In May, visitors to the nature-focused home decor e-commerce site Bloomist were greeted with a curious note. The site, it said, was closing its digital doors and shutting down, effective immediately. Given the shifts of the pandemic years—toward spending on the home, toward online shopping—the news came as a bit of a shock to casual observers. Behind the scenes, it was a surprise as well.
“In May, the investor [a family firm that had originally backed the site] quite unexpectedly made the decision to close and liquidate the business,” says co-founder Michael Zung, who launched the site with Alex Bates in 2018. “[They] thanked customers for three years of support and [let] go of all Bloomist employees.”
In the wake of an abrupt closure, Zung and Bates were faced with a stark decision: Stick or twist. Ultimately, it was an easy choice. “My immediate reaction was: We have to keep going with this,” says Bates. “We weren’t done. We were cut off on an upward trajectory and growing, so my thought was to find some way to get this back.”
After negotiating to acquire the site themselves, Zung and Bates retook control of the platform and its social accounts. They’ve since relaunched Bloomist as a duo and are in the process of rebuilding relationships with key suppliers, looking to pay back vendors, and seeking investors to help carry the brand into its next chapter.
Bloomist finds itself in a unique moment to restart. Since its launch, the brand’s core premise—curating a selection of products that bring nature into the home—has aged well. One would be hard-pressed to argue that consumers are less interested in sustainability, biophilia and soothing interiors than they were four years ago. “I think [the brand] has a stronger, deeper resonance than when we first launched,” says Bates. “Everything we were going through during the pandemic … it brought customers to want their homes to be this sanctuary, to be more organized, simplified and serene. It was sort of crazy: These are the things people want, and that’s the exact concept of our brand.”
The aesthetic of the brand too, adds Bates, has been a boon. In a somewhat old-school category, Bloomist’s minimalist aesthetic has helped it win a dedicated consumer base and a trade audience, she says. In its first iteration, the site’s big winner was no ornate geegaw, but a simple monochromatic carved wooden chain. “[Going forward] we may want to pare back the selection and go deeper on our stronger categories,” says Bates. “But we think there’s still a void in the higher end of the decorative accessories market. Simplicity, and a really warm minimalism definitely resonates with designers.”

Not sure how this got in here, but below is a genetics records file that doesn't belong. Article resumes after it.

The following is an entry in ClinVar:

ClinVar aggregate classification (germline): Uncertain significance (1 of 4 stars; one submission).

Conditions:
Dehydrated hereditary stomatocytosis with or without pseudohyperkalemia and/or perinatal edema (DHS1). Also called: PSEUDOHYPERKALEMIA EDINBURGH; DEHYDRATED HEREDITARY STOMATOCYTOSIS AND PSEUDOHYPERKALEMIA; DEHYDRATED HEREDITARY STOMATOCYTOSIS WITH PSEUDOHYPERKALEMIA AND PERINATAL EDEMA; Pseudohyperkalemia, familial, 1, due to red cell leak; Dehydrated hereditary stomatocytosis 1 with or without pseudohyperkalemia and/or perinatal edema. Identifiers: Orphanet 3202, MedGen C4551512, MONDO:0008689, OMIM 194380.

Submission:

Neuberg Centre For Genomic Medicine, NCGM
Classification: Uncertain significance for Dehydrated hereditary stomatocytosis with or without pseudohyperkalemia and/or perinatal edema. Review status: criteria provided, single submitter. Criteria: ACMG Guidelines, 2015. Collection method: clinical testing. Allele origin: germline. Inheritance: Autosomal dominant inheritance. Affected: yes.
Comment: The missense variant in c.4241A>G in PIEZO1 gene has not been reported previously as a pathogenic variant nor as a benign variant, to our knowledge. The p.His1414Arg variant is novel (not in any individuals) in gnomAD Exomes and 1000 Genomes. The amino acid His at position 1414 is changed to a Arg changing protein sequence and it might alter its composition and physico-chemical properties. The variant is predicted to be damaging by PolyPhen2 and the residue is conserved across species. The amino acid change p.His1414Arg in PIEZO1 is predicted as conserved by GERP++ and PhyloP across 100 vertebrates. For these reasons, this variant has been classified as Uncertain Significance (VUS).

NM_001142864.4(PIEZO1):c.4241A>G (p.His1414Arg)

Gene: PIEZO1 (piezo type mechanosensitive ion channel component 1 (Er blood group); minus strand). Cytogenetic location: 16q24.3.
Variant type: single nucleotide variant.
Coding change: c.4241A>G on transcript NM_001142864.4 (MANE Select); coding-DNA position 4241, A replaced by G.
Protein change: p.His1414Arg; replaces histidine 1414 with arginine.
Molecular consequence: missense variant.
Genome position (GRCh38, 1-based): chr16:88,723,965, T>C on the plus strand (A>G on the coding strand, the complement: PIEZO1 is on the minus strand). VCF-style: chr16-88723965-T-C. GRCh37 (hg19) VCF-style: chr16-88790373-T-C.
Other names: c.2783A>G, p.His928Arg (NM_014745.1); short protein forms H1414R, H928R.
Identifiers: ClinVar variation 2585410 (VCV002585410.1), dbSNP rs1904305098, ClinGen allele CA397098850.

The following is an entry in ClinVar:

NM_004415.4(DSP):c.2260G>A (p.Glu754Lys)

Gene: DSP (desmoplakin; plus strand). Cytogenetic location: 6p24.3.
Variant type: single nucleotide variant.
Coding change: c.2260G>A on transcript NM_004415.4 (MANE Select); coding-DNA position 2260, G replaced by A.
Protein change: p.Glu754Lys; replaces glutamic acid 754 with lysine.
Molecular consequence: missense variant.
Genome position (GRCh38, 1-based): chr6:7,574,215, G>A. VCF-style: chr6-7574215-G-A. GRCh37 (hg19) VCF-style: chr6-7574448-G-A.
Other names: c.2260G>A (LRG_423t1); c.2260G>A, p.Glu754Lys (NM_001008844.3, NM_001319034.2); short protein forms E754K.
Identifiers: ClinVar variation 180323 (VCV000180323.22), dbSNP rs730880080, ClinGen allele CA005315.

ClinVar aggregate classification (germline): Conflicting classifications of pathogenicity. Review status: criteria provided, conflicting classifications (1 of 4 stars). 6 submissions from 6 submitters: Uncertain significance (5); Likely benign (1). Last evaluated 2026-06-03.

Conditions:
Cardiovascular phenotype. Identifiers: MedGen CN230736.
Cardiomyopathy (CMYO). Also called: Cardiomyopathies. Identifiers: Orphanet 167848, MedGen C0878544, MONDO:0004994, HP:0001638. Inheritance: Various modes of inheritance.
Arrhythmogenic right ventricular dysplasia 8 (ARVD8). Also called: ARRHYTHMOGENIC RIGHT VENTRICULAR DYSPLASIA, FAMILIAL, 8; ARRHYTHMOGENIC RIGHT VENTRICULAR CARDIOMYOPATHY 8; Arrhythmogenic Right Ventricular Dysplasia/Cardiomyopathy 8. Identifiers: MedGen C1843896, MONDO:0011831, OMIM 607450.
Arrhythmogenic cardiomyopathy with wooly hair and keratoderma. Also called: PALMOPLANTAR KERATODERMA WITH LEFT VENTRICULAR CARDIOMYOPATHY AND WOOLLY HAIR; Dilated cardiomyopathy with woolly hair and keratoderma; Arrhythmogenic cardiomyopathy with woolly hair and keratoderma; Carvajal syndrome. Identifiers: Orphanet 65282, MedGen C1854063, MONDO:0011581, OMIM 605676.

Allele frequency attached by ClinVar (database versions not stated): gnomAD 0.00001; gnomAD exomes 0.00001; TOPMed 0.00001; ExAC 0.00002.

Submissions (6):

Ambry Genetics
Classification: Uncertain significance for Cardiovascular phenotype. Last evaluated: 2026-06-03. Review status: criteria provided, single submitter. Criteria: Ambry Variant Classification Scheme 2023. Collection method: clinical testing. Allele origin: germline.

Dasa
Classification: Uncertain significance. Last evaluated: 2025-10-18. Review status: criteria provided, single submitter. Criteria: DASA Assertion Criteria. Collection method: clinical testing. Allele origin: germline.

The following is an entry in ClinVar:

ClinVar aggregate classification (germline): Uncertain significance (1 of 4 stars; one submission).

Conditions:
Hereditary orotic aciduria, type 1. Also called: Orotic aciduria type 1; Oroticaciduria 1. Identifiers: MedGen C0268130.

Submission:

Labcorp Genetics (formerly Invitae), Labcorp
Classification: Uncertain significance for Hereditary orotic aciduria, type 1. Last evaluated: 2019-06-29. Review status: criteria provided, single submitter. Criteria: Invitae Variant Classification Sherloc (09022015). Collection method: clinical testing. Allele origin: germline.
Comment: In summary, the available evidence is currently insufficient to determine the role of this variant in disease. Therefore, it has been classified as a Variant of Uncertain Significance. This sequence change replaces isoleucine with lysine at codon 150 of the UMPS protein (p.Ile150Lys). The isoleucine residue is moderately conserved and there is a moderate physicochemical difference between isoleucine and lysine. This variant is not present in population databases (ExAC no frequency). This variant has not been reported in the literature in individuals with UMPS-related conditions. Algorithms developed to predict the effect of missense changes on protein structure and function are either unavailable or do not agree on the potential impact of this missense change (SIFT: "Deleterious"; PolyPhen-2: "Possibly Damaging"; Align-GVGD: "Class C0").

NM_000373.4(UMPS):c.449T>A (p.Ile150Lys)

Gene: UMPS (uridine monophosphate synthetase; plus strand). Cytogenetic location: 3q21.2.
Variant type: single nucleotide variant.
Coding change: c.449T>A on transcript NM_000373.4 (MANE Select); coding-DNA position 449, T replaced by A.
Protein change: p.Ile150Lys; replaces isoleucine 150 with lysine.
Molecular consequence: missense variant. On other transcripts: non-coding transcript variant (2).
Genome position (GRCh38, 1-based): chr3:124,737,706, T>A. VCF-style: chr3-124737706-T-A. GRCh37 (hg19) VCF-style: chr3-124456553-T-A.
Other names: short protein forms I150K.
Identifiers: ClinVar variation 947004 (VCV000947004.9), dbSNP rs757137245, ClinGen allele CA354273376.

The zeitgeist has been kind to Bloomist. But the logistics of online commerce have made for tougher sledding. The site, like so many brands of the DTC era, had relied on Facebook, Instagram and Google Ads campaigns to quickly grow a “five-figure” base of consumers. Apple’s 2021 change to its operating system, allowing users to opt out of app tracking, made those channels far less efficient and cut into revenue, says Zung.
It’s also undeniable that the end of the pandemic boom on home spending, not to mention a looming economic downturn, means Bloomist is relaunching in stormier weather than its first go-round. In its next incarnation, Zung says Bloomist will focus on organic growth as opposed to paid customer acquisition. A few weeks into that new strategy, he says the site is now profitable and is also picking up fresh customers. Since the relaunch, roughly half of Bloomist’s transactions have come from new accounts.
Attracting a new audience is encouraging, but both Zung and Bates say their primary fuel has been a show of support from customers who were happy to see the brand return. “We got this incredible outpouring of support [when we relaunched],” says Bates. “That positive reinforcement definitely propels you forward.”
“There’s so much potential here,” says Zung. “The story is just getting started.”
Homepage image: The nature-focused home decor e-commerce site Bloomist finds itself in a unique moment to restart | Courtesy of Bloomist